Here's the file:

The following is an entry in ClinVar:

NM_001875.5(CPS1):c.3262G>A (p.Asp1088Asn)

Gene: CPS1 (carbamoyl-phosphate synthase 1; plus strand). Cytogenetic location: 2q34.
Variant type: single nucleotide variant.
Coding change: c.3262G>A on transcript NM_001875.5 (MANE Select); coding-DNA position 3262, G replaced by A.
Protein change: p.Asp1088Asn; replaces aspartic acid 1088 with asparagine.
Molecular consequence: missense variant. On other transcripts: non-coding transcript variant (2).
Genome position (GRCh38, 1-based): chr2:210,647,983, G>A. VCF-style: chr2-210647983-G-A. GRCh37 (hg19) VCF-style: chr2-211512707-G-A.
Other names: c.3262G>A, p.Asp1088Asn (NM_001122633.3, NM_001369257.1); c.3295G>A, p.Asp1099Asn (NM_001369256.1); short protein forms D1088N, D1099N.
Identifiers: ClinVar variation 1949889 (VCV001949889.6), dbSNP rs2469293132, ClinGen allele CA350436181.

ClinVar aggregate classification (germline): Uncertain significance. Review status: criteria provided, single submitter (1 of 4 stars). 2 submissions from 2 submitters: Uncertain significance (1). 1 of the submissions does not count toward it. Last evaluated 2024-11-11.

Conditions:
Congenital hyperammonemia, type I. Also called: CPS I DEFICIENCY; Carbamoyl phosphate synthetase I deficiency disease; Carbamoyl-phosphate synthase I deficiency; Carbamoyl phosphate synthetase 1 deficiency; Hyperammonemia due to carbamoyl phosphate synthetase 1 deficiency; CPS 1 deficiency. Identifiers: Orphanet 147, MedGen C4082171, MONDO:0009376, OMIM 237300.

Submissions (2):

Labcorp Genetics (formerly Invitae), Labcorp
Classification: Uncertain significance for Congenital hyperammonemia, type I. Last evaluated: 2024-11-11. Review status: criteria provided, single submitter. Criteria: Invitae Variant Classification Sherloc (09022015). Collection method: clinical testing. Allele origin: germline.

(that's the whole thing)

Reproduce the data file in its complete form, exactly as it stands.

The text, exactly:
The following is an entry in ClinVar:

NM_001875.5(CPS1):c.3262G>A (p.Asp1088Asn)

Gene: CPS1 (carbamoyl-phosphate synthase 1; plus strand). Cytogenetic location: 2q34.
Variant type: single nucleotide variant.
Coding change: c.3262G>A on transcript NM_001875.5 (MANE Select); coding-DNA position 3262, G replaced by A.
Protein change: p.Asp1088Asn; replaces aspartic acid 1088 with asparagine.
Molecular consequence: missense variant. On other transcripts: non-coding transcript variant (2).
Genome position (GRCh38, 1-based): chr2:210,647,983, G>A. VCF-style: chr2-210647983-G-A. GRCh37 (hg19) VCF-style: chr2-211512707-G-A.
Other names: c.3262G>A, p.Asp1088Asn (NM_001122633.3, NM_001369257.1); c.3295G>A, p.Asp1099Asn (NM_001369256.1); short protein forms D1088N, D1099N.
Identifiers: ClinVar variation 1949889 (VCV001949889.6), dbSNP rs2469293132, ClinGen allele CA350436181.

ClinVar aggregate classification (germline): Uncertain significance. Review status: criteria provided, single submitter (1 of 4 stars). 2 submissions from 2 submitters: Uncertain significance (1). 1 of the submissions does not count toward it. Last evaluated 2024-11-11.

Conditions:
Congenital hyperammonemia, type I. Also called: CPS I DEFICIENCY; Carbamoyl phosphate synthetase I deficiency disease; Carbamoyl-phosphate synthase I deficiency; Carbamoyl phosphate synthetase 1 deficiency; Hyperammonemia due to carbamoyl phosphate synthetase 1 deficiency; CPS 1 deficiency. Identifiers: Orphanet 147, MedGen C4082171, MONDO:0009376, OMIM 237300.

Submissions (2):

Labcorp Genetics (formerly Invitae), Labcorp
Classification: Uncertain significance for Congenital hyperammonemia, type I. Last evaluated: 2024-11-11. Review status: criteria provided, single submitter. Criteria: Invitae Variant Classification Sherloc (09022015). Collection method: clinical testing. Allele origin: germline.